How to Notice Creative Inspiration and Transcribe Ideas from Mind to Matter

In celebration of one year of supporting myself through my art practice, I thought I'd share with you the best part: catching creative ideas and making them sit still while I make them into a print, or a book, or something else. Don't get me wrong, 100% of my work day is not occupied with this fizzy magic, but enough of it is. At the bottom of the page are a few sketchbook spreads that show what this looks like in practice.


Hold still. 

Feel the vibrating intensity that rolls up from your fingertips, through your shoulders, and into your chest. Don't scare the idea away by breathing too sharply. 

Tune out the world. If you can't make space for the bits of inspiration that are settling in your mind then they may just drift away. Close your eyes, or take off your glasses, unfocus from the exterior. 

When you're ready, when the idea starts to feel less skittish and more solid, try applying words to it, silently, in your head. If you like, You can make a little sketch, jot down a few notes, or better still, keep things ephemeral for a little bit, lest you focus on the wrong piece and lose sight of why the idea is special.

If you have a collaborator, start throwing half-finished ideas at them in whatever order they come out of your mouth or through your keyboard. Pay attention to what they respond to, what causes them to use heart-eye and surprise-face reacts. Note down their questions and try to keep up with the inspiration as you send back and forth a flurry of google image screenshots, "does that make sense?" check-ins, and videos of little folded-paper mockups.

Laugh together when those early vibrations evolve into contagious full body shakes. Feel the awe for a minute like "did that come from me?"

Think about the space where you would share this creative work. Partake of the absurd “what will you wear to the gallery opening” question, which is equally silly and useful. How will people react to it? Is the brilliance of this idea obvious, or does it require careful explanation? Can people discover it for themselves, or must it be revealed to them?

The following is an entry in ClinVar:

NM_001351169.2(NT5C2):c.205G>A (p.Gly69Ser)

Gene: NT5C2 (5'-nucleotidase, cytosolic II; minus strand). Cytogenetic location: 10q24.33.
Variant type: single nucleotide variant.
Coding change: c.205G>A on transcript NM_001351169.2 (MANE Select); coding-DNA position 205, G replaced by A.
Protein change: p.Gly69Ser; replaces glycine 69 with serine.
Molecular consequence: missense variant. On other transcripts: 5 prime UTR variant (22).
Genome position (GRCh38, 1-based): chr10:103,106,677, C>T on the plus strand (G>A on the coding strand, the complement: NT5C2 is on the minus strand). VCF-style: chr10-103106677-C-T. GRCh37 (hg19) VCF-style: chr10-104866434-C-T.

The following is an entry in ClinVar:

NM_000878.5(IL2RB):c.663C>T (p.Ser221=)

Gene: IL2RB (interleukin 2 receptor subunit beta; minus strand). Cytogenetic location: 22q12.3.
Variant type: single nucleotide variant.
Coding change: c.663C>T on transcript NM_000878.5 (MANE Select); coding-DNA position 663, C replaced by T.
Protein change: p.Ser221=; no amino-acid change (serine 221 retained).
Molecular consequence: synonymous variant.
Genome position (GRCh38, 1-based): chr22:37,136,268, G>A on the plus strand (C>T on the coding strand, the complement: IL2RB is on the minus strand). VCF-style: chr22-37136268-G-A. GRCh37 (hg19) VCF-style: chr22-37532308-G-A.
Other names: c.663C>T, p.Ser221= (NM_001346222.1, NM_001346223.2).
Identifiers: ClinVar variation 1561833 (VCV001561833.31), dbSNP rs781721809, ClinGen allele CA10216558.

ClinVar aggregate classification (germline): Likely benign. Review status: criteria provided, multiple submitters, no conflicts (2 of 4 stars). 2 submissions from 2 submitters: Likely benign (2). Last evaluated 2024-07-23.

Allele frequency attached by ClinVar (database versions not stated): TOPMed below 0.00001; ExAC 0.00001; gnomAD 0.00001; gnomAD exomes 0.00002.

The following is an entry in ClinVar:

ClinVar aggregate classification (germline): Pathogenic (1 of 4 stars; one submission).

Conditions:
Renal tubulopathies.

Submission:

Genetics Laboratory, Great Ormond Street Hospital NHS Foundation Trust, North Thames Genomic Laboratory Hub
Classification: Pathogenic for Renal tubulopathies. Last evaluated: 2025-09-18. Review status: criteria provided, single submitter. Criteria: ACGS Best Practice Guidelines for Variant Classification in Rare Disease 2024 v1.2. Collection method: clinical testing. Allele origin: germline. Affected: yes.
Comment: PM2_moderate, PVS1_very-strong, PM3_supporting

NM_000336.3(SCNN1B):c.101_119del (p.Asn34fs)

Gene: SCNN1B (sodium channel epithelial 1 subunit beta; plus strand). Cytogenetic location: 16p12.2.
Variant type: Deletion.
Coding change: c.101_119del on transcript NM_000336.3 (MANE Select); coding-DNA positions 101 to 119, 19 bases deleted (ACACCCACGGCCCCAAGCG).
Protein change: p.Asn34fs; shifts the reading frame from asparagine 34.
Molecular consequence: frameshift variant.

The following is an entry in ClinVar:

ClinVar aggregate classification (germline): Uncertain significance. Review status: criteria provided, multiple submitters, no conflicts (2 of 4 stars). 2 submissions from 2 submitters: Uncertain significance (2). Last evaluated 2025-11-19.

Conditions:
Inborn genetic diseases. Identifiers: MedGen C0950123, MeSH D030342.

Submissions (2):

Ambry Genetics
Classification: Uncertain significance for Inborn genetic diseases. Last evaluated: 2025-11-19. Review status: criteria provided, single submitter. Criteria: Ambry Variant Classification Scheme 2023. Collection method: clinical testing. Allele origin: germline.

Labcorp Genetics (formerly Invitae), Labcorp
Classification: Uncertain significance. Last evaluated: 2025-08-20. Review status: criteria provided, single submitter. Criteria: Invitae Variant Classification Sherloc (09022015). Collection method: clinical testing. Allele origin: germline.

Realize how uncannily similar this idea is to something you've already done or thought of, and recognize how much it has improved since then, with the addition of this or that little detail, or shift in perspective.

Follow the compulsion to do the math. How many materials at what size and compared to which other sized materials (spare a moment to consider shipping delays if you are in the middle of a pandemic). Now is the time to make seven sketches of almost exactly the same thing. 

What if...? Follow that tangent.

Consider cost and potential income. There's no need to be scared or shy away from this part, being paid to do creative work is exciting! Gently shush the voices in your head (or outside it) that call this part bad or selfish. 

Record as much as you can while the ideas are still flowing through you in this torrent. Allow it to slow to a trickle, a murmured "aha" two hours later while you're making dinner that results in a little food smear in your notebook.

This is crucial:

Sleep on it before you tell the world, or clear your schedule, or buy hundreds of dollars worth of materials. If it's less shiny after 8 hours of rest, that's okay. There was adrenaline mixed in there probably. This doesn't mean it's not worth pursuing. Pursuing a thing even when it's not shiny anymore is a version of artistry. 


It's also okay to let it go, to know that this idea isn't for you, or isn't for right now. The good ones come back (see above).


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